Visualization – A Vital Tool in your Toolbox
I just returned from the TerpExpo in Baltimore. It was a wonderful conference and I really enjoyed myself. I highly recommend that you attend if you ever get a chance. One of the workshops that stands out in my mind is “Discourse Mapping” by Shannon Simon. It was an excellent reminder to me of the importance of visualization and how practicing this skill will improve memory and interpreting product.
Although I am a visual thinker and never have had much of a problem with visualizing, I have never really done mind mapping before. It was amazing that drawing a picture really helped me remember the details of a story I had read 3-4 days earlier. If you have never tried mind mapping, I would suggest you try it. You will be amazed!
Mind mapping really helps you to let go of the words and get to the meaning. The presentor used the illustration of an iceberg. The top or surface of the iceberg is the lexical level, the grammar etc. This is called the cohesion or form. The bottom of the iceberg is the textual or deep structure, the meaning behind the words. This is called the coherence, the meaning , and involves using your ELK (extra linguistic knowledge).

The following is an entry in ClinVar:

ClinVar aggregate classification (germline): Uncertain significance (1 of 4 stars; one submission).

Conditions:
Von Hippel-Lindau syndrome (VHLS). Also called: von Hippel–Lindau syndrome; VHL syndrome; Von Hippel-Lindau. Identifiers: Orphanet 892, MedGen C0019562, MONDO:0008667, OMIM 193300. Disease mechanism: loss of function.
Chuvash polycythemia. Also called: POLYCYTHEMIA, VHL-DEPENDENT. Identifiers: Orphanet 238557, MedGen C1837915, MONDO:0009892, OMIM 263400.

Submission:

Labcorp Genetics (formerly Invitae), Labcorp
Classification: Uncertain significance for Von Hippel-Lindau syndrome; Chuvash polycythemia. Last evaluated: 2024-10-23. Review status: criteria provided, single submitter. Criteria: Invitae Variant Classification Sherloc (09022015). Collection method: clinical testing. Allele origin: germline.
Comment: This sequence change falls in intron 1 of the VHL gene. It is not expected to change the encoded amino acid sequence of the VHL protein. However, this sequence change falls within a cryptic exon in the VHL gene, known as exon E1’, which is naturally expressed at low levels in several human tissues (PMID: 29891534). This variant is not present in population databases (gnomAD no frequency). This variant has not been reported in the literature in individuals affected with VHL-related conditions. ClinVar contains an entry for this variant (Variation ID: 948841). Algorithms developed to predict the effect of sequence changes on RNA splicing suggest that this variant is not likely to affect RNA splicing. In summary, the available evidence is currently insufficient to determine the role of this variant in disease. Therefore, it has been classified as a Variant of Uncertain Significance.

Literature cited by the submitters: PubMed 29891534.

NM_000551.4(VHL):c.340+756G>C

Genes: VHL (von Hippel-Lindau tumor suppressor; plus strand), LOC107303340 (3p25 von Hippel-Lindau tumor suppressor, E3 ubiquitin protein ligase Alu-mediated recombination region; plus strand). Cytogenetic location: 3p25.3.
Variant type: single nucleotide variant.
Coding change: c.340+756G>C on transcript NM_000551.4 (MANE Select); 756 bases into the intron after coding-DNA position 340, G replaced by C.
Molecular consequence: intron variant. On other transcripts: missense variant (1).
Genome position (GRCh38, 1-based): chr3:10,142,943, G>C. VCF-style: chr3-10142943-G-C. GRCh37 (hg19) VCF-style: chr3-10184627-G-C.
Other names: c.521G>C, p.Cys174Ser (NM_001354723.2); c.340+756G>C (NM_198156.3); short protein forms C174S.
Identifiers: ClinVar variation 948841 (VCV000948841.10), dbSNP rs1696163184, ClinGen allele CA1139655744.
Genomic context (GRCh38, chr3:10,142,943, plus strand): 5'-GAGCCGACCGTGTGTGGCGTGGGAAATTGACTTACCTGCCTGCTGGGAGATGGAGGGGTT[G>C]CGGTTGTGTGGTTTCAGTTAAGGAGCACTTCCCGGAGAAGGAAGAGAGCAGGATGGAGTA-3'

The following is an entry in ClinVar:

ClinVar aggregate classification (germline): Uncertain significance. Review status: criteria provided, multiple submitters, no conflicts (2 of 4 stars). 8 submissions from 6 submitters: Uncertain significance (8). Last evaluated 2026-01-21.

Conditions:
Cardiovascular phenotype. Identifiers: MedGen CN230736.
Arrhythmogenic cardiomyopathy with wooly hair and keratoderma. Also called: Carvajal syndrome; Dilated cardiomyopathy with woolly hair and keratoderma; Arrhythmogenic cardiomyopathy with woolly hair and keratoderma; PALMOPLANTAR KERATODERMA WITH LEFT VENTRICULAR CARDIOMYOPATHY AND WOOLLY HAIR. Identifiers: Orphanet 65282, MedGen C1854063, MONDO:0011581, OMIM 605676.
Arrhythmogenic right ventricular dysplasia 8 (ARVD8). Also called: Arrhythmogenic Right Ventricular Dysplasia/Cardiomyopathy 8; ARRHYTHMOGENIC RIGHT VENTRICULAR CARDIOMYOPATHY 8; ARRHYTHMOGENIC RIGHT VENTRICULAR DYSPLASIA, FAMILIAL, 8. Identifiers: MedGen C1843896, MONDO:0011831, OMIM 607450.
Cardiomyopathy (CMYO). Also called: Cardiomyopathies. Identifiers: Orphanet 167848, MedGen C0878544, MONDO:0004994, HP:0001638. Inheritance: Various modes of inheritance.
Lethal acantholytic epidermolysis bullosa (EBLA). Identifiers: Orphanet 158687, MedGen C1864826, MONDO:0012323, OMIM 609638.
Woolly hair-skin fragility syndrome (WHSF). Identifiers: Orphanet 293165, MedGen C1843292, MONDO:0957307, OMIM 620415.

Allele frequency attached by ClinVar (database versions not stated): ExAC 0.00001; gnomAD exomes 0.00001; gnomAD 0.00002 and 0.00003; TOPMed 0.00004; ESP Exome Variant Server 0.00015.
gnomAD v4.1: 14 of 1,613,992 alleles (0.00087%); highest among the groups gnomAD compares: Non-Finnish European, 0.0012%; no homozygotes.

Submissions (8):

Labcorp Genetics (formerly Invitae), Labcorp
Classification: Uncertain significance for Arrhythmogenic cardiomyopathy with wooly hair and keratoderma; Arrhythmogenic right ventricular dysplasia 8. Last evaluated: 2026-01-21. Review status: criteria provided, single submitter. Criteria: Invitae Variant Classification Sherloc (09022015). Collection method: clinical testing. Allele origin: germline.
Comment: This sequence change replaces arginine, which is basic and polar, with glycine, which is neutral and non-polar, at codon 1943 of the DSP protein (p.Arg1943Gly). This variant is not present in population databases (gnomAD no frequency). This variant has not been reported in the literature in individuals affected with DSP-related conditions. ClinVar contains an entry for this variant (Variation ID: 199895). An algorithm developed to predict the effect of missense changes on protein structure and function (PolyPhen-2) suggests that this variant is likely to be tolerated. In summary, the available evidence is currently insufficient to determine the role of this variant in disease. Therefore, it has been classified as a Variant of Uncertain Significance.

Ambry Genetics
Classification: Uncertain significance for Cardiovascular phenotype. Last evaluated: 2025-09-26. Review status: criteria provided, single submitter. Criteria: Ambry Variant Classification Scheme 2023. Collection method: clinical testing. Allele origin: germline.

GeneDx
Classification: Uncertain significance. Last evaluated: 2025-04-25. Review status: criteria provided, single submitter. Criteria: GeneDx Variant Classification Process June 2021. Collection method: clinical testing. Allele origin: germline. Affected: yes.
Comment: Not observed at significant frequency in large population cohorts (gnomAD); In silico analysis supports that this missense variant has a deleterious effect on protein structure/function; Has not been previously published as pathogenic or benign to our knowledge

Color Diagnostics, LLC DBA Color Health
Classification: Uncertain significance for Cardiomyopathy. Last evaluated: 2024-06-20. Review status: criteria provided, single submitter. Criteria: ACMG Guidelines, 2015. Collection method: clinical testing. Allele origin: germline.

Another illustration that was used, which I appreciated, is attributed to the GISH model of interpreting. The source language is like a tree. As we process it, we chop it down. Then we reconstruct it in the target language, and there is no need to add every leaf! How many times have we gotten stuck on the details and lost the true meaning or intent of the source language? I know I have…many times.
If you have never done any mind mapping, here is how. Take a text and draw it. No need to draw all the details, just put down something that will trigger your memory. You can draw it in a linear fashion or have one central picture as the theme and have subsequent ideas coming off it as spokes from a wheel. Any way that you feel comfortable doing it is fine.
I think you will find that you will draw it in a way that your mind already works. For example, I tend to be a minimalist. When I sign, I normally get to the point and then add essential details later. I notice that I did this also with my drawings. I took 7 paragraphs of text and drew two pictures and those pictures are enough for me to remember most of the details of the text.
Mind mapping is not only a visualization tool but is a great way for you to expand your memory and improve your processing skills. Try it. You may like it!
~ Teresa V. Ford